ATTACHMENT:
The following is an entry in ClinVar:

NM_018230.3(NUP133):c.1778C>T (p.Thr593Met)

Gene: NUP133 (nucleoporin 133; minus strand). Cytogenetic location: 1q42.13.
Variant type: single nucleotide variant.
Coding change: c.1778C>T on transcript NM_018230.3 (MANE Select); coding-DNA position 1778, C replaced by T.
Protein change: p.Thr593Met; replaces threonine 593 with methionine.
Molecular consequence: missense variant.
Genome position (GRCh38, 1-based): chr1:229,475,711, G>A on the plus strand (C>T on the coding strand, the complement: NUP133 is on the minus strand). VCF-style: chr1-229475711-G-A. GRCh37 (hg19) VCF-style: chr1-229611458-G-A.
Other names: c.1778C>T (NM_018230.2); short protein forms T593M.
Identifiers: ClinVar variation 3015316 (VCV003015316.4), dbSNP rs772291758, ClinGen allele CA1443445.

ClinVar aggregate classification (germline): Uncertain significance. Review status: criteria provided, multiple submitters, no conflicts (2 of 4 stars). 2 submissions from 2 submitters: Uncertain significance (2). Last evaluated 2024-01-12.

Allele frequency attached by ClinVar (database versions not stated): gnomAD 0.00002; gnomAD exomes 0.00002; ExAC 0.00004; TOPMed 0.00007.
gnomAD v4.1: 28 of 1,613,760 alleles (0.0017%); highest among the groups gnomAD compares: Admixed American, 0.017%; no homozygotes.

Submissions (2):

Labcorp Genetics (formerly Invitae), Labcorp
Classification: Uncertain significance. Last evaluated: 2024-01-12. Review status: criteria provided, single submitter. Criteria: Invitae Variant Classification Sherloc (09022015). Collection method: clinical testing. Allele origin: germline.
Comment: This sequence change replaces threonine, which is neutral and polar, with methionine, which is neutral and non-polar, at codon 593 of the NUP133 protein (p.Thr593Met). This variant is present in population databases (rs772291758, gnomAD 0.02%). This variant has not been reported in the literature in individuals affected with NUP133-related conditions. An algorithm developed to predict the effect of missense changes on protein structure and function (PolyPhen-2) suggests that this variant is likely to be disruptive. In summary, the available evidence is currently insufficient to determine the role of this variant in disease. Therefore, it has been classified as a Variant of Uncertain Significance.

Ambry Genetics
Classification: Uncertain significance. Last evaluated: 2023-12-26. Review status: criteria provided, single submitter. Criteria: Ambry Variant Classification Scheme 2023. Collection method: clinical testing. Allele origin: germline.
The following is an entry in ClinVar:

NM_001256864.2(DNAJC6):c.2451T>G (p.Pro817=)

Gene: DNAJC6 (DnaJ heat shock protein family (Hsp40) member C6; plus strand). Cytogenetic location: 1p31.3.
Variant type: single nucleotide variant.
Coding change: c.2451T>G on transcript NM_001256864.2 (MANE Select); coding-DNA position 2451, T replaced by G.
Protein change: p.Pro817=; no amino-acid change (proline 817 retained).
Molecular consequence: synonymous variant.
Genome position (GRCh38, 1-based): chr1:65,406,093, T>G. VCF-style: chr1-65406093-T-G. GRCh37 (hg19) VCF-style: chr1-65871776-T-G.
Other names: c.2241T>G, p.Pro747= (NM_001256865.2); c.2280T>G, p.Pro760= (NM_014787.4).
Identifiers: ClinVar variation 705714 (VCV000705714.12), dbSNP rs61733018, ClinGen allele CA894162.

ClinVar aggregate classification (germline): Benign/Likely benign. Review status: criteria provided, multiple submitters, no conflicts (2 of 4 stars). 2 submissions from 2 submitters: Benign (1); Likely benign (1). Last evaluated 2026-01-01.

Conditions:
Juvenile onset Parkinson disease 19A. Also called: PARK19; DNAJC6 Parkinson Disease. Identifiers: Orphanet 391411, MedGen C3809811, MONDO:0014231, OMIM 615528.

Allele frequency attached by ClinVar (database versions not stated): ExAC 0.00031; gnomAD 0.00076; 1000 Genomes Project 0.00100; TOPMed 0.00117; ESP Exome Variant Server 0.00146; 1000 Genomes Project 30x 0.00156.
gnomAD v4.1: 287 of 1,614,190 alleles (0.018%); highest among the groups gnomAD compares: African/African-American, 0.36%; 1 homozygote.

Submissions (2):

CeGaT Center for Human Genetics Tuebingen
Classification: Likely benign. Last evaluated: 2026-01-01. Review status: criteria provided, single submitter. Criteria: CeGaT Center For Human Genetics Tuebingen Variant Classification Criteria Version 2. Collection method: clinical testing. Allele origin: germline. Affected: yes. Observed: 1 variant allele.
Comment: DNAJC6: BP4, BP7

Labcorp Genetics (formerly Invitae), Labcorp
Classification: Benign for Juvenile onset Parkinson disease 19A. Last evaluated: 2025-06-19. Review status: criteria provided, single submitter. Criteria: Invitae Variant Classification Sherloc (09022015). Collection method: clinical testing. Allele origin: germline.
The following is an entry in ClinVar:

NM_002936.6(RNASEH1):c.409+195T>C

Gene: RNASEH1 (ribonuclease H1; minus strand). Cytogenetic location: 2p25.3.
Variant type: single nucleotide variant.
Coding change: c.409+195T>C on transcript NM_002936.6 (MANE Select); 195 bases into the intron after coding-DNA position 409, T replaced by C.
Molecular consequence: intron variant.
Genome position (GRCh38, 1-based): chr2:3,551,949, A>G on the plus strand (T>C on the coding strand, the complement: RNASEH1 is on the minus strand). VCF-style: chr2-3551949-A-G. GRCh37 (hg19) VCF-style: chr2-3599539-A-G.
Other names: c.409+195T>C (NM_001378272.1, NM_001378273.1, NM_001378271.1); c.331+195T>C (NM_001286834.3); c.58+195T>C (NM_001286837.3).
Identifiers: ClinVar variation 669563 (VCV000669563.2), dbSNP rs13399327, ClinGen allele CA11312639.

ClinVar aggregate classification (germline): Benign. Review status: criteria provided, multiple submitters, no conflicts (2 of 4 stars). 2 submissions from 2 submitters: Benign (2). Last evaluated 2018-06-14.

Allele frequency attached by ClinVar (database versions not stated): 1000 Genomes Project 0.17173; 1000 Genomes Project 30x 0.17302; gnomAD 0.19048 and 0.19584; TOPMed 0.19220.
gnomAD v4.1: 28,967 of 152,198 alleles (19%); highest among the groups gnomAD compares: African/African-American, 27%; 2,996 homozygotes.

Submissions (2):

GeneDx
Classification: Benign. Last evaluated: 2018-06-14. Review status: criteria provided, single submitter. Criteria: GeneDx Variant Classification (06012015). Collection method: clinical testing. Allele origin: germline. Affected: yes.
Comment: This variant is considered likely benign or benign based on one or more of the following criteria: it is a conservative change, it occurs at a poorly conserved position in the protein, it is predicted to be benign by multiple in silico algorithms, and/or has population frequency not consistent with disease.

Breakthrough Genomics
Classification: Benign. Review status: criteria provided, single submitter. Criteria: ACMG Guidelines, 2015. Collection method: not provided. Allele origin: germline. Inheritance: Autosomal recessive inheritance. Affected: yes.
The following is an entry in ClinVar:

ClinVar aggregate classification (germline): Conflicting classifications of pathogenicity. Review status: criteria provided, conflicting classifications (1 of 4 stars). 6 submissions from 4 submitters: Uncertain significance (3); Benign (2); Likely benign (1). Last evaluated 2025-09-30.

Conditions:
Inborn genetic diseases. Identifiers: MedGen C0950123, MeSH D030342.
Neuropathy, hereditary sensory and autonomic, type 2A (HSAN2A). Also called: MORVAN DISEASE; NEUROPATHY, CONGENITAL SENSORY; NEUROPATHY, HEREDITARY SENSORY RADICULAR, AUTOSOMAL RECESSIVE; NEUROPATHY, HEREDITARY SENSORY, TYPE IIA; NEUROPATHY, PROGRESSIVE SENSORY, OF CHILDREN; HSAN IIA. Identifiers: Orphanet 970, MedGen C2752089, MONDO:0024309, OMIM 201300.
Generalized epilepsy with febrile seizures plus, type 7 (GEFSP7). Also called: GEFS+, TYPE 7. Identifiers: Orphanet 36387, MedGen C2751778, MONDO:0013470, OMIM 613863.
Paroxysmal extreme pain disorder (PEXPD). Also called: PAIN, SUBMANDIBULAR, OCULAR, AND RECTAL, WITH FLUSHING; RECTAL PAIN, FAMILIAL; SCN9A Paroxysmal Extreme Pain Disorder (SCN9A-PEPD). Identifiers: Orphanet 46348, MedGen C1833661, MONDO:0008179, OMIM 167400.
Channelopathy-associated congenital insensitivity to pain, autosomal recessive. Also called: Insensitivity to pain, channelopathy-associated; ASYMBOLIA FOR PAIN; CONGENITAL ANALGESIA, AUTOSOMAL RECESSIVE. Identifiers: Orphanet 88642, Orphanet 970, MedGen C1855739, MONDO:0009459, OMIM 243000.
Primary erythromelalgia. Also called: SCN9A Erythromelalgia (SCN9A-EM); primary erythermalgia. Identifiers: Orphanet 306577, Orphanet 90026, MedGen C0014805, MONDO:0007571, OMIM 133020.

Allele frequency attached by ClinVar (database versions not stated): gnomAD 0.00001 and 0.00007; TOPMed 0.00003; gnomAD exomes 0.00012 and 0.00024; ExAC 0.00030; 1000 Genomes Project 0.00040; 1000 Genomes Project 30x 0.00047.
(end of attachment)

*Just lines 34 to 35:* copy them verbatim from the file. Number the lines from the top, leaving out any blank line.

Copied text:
gnomAD v4.1: 287 of 1,614,190 alleles (0.018%); highest among the groups gnomAD compares: African/African-American, 0.36%; 1 homozygote.

Submissions (2):